Oil companies are making a fortune off of drivers with oil at $109 a barrel (which comes to $2.60 a gallon at 42 gallons per barrel). But they’re getting rich a second time refining the oil into gasoline.
Since January, the measure of refining profitability known as the crack spread–basically the difference between what refineries pay for oil and what they get for selling the gasoline and heating oil they produce–has more than doubled. The spread is at its highest level since the crazy price-gouging of 2007, which set all-time records.
This rise can’t be blamed on the weak dollar, since almost all U.S. gasoline is refined in the U.S. It can’t be blamed on Libya or any other Mideast unrest.
The spread is an indirect but accurate gauge of what refiners and retailers are making. Refinery costs are stable and predictable. They don’t rise and fall with the price of oil.
So as the price difference between the market price of crude oil and the price of gasoline or diesel fuel enlarges, the difference is profit for refiners.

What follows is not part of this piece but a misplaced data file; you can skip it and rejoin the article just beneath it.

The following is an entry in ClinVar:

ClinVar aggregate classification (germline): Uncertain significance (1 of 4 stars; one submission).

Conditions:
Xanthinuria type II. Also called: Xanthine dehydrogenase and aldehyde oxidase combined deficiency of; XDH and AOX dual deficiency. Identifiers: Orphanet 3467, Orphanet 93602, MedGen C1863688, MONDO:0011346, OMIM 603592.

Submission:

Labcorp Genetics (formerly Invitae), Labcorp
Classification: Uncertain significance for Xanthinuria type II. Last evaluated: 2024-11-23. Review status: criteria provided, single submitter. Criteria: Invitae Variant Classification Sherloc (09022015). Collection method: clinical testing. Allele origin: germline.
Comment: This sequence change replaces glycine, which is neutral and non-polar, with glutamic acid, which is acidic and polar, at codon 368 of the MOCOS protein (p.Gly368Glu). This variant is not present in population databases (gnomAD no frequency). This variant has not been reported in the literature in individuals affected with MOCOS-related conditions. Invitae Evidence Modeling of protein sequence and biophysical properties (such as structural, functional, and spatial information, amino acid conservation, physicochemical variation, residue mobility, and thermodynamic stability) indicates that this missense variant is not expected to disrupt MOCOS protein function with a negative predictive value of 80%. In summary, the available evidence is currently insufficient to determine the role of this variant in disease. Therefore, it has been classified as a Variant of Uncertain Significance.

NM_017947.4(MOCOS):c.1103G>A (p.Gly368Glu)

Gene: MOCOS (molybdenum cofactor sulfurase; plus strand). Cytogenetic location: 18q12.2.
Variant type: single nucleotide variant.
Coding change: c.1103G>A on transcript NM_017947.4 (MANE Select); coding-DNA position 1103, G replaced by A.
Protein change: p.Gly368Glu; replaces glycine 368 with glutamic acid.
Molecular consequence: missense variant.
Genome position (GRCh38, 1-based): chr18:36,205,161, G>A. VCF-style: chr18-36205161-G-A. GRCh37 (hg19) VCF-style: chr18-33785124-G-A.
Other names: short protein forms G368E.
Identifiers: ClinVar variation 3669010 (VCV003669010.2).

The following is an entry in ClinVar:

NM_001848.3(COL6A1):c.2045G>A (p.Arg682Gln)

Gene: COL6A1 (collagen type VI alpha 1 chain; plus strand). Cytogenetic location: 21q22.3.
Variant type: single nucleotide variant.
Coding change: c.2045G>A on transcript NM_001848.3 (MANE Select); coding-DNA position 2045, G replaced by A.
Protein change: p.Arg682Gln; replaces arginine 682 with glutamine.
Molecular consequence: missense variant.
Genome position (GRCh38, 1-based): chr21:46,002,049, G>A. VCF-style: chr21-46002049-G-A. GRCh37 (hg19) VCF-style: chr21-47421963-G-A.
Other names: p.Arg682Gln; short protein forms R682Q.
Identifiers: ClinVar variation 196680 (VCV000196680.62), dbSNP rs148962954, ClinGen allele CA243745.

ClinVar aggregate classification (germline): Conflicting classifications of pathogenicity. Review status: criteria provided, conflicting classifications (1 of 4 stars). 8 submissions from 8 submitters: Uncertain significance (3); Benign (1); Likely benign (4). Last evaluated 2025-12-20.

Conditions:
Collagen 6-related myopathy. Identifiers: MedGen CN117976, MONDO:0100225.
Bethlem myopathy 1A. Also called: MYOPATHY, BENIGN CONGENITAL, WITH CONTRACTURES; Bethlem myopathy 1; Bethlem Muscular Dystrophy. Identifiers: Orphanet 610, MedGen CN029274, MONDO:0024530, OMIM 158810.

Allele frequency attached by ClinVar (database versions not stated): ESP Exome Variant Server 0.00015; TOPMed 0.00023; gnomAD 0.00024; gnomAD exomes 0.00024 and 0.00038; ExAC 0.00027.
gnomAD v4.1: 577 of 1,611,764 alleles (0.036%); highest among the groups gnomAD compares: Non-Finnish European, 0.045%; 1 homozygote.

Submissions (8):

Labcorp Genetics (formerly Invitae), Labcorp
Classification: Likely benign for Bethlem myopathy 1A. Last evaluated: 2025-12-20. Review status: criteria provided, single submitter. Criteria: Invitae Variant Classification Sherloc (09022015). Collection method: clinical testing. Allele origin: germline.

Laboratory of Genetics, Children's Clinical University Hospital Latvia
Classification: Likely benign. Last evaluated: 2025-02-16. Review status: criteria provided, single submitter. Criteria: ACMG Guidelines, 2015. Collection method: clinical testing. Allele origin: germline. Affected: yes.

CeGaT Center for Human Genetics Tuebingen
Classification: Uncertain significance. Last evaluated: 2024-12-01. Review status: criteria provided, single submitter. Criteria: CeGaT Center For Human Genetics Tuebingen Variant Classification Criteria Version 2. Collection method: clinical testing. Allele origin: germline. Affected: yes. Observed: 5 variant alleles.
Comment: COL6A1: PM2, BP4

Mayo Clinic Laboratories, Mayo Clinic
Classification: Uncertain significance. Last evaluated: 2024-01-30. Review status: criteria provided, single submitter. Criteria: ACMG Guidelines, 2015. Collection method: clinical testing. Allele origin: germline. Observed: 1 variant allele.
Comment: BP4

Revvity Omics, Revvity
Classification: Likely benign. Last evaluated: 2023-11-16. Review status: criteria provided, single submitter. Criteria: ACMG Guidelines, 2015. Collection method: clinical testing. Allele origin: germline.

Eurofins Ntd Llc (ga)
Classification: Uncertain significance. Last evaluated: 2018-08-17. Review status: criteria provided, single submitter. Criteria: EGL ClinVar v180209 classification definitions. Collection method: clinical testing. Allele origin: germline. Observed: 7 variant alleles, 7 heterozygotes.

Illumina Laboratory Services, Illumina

Refiners will scream that their actual profit is only cents on the gallon (though they won’t make their actual profit per gallon public). But if you’re producing up to 500,000 barrels (21 million gallons) a day of fuel, like each of Exxon’s two largest refineries, 3 cents a gallon of extra profit comes to $630,000 a day, more than $19 million a month.
So the next time you’re at an Exxon or Mobil station, you can blame Exxon twice. Or if it’s a Valero or Tesoro station, just blame them once because unlike Exxon, they don’t produce the oil, too.